US job growth accelerates in March; unemployment rate falls to 6.0% by Reuters

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© Reuters. FILE PHOTO: Construction workers line up to take a temperature test and return to the job site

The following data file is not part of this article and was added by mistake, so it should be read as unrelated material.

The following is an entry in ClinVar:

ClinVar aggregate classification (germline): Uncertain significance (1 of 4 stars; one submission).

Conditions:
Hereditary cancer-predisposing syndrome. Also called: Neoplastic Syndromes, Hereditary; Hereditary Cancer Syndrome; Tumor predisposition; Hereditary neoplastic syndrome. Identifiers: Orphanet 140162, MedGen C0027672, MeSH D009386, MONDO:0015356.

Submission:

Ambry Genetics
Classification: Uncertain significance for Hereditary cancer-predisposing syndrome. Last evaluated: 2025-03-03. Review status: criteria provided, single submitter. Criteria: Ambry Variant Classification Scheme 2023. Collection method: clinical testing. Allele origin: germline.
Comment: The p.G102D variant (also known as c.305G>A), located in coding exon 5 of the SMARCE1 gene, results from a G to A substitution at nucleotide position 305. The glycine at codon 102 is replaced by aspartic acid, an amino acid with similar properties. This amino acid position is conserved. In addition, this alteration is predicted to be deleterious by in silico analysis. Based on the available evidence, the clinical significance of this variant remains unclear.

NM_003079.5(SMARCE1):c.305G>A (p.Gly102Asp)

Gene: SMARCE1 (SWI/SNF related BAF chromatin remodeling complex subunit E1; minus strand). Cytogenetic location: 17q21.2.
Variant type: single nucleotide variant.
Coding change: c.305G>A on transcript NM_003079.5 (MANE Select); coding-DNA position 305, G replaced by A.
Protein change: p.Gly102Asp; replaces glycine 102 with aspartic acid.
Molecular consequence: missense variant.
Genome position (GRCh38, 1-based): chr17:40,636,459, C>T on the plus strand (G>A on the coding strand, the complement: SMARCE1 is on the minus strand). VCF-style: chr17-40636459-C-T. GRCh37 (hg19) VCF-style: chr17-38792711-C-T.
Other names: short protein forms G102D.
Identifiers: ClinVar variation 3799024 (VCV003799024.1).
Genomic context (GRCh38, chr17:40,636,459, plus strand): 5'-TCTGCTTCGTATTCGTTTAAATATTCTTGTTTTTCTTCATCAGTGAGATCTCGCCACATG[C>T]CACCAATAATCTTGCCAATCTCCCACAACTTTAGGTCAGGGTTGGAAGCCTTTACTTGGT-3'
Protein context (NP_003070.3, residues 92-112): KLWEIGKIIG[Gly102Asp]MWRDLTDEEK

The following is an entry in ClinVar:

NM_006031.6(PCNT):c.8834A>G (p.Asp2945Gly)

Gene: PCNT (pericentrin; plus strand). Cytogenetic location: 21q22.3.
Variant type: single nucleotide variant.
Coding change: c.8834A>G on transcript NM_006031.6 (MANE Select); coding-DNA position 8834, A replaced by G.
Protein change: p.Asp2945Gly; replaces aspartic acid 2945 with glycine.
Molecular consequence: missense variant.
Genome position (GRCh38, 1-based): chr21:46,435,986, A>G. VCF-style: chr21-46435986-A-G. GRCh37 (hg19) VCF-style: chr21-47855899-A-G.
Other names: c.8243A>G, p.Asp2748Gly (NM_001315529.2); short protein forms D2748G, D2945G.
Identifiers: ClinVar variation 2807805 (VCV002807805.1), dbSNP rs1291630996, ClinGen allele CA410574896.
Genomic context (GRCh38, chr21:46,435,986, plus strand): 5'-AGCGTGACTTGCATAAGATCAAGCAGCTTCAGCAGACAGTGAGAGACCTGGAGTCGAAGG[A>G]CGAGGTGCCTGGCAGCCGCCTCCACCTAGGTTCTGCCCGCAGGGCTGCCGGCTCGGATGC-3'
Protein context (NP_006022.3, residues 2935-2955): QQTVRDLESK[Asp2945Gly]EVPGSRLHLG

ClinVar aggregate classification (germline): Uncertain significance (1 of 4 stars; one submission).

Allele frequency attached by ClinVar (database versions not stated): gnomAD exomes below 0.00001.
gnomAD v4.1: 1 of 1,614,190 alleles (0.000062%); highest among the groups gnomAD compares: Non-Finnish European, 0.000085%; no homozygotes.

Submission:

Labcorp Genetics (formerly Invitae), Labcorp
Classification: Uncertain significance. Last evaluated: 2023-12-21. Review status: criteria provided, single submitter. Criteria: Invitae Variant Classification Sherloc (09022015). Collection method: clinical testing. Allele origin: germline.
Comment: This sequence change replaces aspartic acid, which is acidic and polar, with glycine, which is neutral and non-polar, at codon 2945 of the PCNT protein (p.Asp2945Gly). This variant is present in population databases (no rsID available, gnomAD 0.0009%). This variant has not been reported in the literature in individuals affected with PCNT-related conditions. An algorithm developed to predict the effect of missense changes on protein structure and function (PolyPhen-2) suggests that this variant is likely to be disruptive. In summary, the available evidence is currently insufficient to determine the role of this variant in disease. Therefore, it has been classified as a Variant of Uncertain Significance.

By Lucia Mutikani WASHINGTON (Reuters) – U.S. employers hired more workers than expected in March, fueled by increased vaccines and more pandemic aid money from the government, cementing expectations that an economic boom was taking place. Nonfarm payrolls increased by 916,000 jobs last month, the Labor Department said on Friday. That was the biggest gain since last August. Data for February was revised up to show 468,000 jobs created instead of the 379,000 previously reported. Economists polled by Reuters had forecast a payroll increase by 647,000 jobs in March. The unemployment rate fell to 6.0% last month from 6.2% in February. The unemployment rate has been underestimated by people who are wrongly classified as “employed but absent from work.” The employment report, which has been closely followed, marked a painful anniversary for the labor market. The March 2020 employment report was the first to reflect mandatory closures of non-essential businesses such as restaurants, bars and gyms to delay the start of the newly emerging COVID-19 pandemic. Almost 1.7 million jobs were lost that month and another 20.7 million would disappear in April. Economists estimate that it could take at least two years to regain the more than 22 million jobs lost during the pandemic. As of Tuesday morning, the United States had administered 147.6 million doses of COVID-19 vaccines in the country and distributed 189.5 million doses, according to the US Centers for Disease Control and Prevention. The White House‘s massive $ 1.9 trillion pandemic aid package approved in March is sending additional checks for $ 1,400 to qualified households and new funding for businesses. Economists expect job growth to average at least 700,000 a month in the second and third quarters. That, combined with fiscal stimulus and about $ 19 trillion in excess savings accumulated by households during the pandemic, is expected to trigger a powerful wave of pent-up demand. Estimates of gross domestic product for the first quarter are as high as an annualized rate of 10.0%. The economy grew at a 4.3% rate in the fourth quarter. Growth this year could exceed 7%, which would be the fastest since 1984. The economy contracted 3.5% in 2020, the worst performance in 74 years.

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